Oh my oh


In April

I will go away

to far off Spain

or old Bombay

and dream about

hot soup all day.

Oh my oh once

oh my oh twice

oh my oh

chicken soup

with rice.

-Maurice Sendak

This about sums how I feel so far this month, only two days in. Welcome to April. Welcome to National Poetry Month. And welcome to La La La’s new home – with new offerings – check out the pages above, more frequent posts, and I hope – more feedback from my readers. Be sure to subscribe to this blog, by adding your email (to the right of this post) to ensure that you’ll receive my new posts in your email inbox. As always, I’m looking for guest posts – think about your favorite book to read to your child – share the experience with us here. If you’re looking for a new book for yourself, check out my page “Recommendations for Parents” above. I’ll be updating this page each month. Also look for author interviews and topic specific lists in the coming weeks. As always, stop by to just browse, share a book, or to get an idea for your shelf.

On Cautionary Tales and Circular Plots


     Unfortunately I am sucker for packaging, and was instantly drawn to this minuscule collection of Maurice Sendak’s work called Nutshell Library (lesser-known, in my case). There are four perfectly suitable small books in this collection: One Was Johnny – a clever counting book, Chicken Soup With Rice – a book about the seasons, Alligators All Around – an alphabet book, and finally: Pierre: a cautionary tale. They are each short and to the point, with very little text on each small page. Even Pierre, the longest of the four, does not lose my preschooler’s attention. Much like Fables -the ultimate of cautionary tales, Pierre tells the story of a little boy who answers: “I don’t care,” to every question, until he ends up inside a lion’s stomach – learning, by the end to CARE! As I have just begun to attempt to warn my daughter of certain unfortunate outcomes if she behaves a particular way, I enjoyed reading this one with her, and gauging her reaction. Not surprisingly, at three-and-a-half, she is not yet wise enough to truly understand what Sendak is relaying in his tale, but at some point it will sink in, right?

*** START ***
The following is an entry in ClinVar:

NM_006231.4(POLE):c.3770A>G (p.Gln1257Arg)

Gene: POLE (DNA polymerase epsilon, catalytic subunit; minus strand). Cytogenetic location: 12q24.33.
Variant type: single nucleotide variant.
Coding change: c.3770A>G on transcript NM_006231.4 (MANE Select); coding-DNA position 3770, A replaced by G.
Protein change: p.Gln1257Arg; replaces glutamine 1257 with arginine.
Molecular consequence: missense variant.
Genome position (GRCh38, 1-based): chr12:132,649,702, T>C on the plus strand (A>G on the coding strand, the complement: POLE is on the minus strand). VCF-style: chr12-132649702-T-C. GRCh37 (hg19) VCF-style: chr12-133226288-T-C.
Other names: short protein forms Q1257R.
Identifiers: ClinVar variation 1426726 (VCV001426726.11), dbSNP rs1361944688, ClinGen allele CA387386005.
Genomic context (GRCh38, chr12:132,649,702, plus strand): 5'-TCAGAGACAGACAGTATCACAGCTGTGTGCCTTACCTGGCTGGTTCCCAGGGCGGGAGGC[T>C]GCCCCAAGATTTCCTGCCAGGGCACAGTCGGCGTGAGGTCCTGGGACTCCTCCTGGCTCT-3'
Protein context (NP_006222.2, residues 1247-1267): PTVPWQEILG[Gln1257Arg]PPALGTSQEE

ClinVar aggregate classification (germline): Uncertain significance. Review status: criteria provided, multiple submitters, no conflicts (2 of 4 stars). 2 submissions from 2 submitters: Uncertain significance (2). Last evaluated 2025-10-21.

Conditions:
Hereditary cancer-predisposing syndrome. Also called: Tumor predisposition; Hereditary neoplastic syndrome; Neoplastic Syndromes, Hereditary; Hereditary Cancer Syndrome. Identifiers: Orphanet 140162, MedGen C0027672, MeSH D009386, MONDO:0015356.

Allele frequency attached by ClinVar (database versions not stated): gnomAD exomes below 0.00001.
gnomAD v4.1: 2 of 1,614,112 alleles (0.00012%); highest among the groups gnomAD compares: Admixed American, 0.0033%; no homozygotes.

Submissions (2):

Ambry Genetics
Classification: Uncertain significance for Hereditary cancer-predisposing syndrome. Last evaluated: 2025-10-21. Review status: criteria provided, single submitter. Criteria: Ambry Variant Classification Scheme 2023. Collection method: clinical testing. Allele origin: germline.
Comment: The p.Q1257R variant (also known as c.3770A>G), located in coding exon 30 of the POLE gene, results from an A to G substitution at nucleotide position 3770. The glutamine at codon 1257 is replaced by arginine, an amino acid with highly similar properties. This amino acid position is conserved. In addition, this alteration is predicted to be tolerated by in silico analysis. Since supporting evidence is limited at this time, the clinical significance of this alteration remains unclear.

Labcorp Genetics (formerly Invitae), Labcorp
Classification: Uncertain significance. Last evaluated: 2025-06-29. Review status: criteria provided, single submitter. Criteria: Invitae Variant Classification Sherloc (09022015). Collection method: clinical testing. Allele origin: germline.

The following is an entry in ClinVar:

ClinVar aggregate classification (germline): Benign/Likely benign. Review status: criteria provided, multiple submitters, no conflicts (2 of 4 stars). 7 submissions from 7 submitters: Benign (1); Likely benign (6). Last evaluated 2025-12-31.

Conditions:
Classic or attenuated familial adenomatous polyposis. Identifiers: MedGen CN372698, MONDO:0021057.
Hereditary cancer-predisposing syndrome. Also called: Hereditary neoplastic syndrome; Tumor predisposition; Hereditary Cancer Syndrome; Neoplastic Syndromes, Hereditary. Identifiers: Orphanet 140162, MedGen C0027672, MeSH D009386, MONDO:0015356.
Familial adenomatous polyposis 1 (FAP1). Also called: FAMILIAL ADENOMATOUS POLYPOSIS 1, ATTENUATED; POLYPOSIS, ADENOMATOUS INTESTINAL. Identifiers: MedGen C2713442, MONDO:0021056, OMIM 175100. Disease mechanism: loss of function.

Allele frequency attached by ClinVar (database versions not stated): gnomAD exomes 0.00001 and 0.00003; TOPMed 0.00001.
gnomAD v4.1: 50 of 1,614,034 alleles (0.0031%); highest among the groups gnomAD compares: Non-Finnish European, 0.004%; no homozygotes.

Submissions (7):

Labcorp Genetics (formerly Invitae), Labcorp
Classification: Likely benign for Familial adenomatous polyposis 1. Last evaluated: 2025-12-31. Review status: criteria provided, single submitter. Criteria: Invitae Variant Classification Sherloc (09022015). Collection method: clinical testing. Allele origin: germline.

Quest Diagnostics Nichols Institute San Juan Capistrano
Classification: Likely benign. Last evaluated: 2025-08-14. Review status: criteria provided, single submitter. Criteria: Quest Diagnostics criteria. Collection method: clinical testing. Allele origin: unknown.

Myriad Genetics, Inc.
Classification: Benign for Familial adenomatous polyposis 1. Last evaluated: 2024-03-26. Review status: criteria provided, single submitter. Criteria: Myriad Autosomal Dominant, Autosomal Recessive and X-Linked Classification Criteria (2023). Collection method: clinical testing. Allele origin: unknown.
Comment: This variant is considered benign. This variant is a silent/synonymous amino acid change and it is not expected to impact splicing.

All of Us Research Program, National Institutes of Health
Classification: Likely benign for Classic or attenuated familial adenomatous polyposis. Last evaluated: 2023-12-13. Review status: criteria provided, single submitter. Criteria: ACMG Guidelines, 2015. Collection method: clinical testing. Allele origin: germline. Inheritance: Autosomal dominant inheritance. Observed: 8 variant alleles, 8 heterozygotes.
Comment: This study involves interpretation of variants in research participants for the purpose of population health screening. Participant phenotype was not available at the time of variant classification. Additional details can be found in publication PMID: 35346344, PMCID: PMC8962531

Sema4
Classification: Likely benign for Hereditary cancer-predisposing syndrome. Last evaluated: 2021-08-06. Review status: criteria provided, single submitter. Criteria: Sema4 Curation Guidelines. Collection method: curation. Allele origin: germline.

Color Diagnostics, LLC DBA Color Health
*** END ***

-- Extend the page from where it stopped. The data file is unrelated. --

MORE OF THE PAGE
Along these lines, we were also recently given Herve Tullet’s book: Press Here. Have you seen this one? It is among a collection of interactive books by Tullet, in which children are encouraged to pay attention and follow directions. Tullet, who also illustrates for The New Yorker, has perfected the friendly, authoritative voice that children will certainly trust and follow. I overheard my daughter “reading” this one to her babysitter with a tone that seemed to mimic my own. So in this book, the first page begins with a yellow dot that the child is asked to “press,” before turning the page. One dot turns into two, then three, and so before the dots begin to change colors, size, and placement on the page – all based on little readers following the writer’s cues: they are asked to shake the book, to clap quietly, then loudly, and so on…Again, I can’t stress how much my daughter has responded to this book. Yes, in a way, one could argue this book is absent of a plot. But I would argue, in fact, it is a circular plot, rather than a linear one. After multiplying, changing, mixing up, and resorting the dots, in the end, we are back where we started – with one yellow dot. Later on in life, when these little ones encounter Of Mice and Men or Their Eyes Were Watching God in school, perhaps they’ll remember the first circular plot they encountered in Tullet’s Press Here

What we’re reading now: With my one-year-old, we’re enjoying Ten Tiny Tickles

Why: He loves to be tickled:)

What I’m looking for: Now that we’re in March, what are your favorite books for children by female authors?